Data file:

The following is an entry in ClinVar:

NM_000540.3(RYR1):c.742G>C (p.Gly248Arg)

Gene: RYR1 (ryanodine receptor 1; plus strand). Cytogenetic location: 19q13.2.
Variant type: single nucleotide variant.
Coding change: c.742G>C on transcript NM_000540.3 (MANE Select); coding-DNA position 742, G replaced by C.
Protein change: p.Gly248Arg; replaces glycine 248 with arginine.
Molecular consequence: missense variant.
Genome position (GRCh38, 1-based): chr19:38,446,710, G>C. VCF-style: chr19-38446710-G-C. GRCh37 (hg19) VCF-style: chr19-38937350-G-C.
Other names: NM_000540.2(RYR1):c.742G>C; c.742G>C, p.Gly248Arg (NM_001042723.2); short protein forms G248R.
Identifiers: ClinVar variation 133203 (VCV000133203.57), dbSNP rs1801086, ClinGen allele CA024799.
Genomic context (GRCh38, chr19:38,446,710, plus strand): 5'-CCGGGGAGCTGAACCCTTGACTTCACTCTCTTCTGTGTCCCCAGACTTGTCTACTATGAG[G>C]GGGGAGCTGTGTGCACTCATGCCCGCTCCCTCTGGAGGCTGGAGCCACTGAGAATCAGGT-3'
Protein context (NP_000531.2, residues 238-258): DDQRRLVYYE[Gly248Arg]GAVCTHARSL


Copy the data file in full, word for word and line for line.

The following is an entry in ClinVar:

NM_000540.3(RYR1):c.742G>C (p.Gly248Arg)

Gene: RYR1 (ryanodine receptor 1; plus strand). Cytogenetic location: 19q13.2.
Variant type: single nucleotide variant.
Coding change: c.742G>C on transcript NM_000540.3 (MANE Select); coding-DNA position 742, G replaced by C.
Protein change: p.Gly248Arg; replaces glycine 248 with arginine.
Molecular consequence: missense variant.
Genome position (GRCh38, 1-based): chr19:38,446,710, G>C. VCF-style: chr19-38446710-G-C. GRCh37 (hg19) VCF-style: chr19-38937350-G-C.
Other names: NM_000540.2(RYR1):c.742G>C; c.742G>C, p.Gly248Arg (NM_001042723.2); short protein forms G248R.
Identifiers: ClinVar variation 133203 (VCV000133203.57), dbSNP rs1801086, ClinGen allele CA024799.
Genomic context (GRCh38, chr19:38,446,710, plus strand): 5'-CCGGGGAGCTGAACCCTTGACTTCACTCTCTTCTGTGTCCCCAGACTTGTCTACTATGAG[G>C]GGGGAGCTGTGTGCACTCATGCCCGCTCCCTCTGGAGGCTGGAGCCACTGAGAATCAGGT-3'
Protein context (NP_000531.2, residues 238-258): DDQRRLVYYE[Gly248Arg]GAVCTHARSL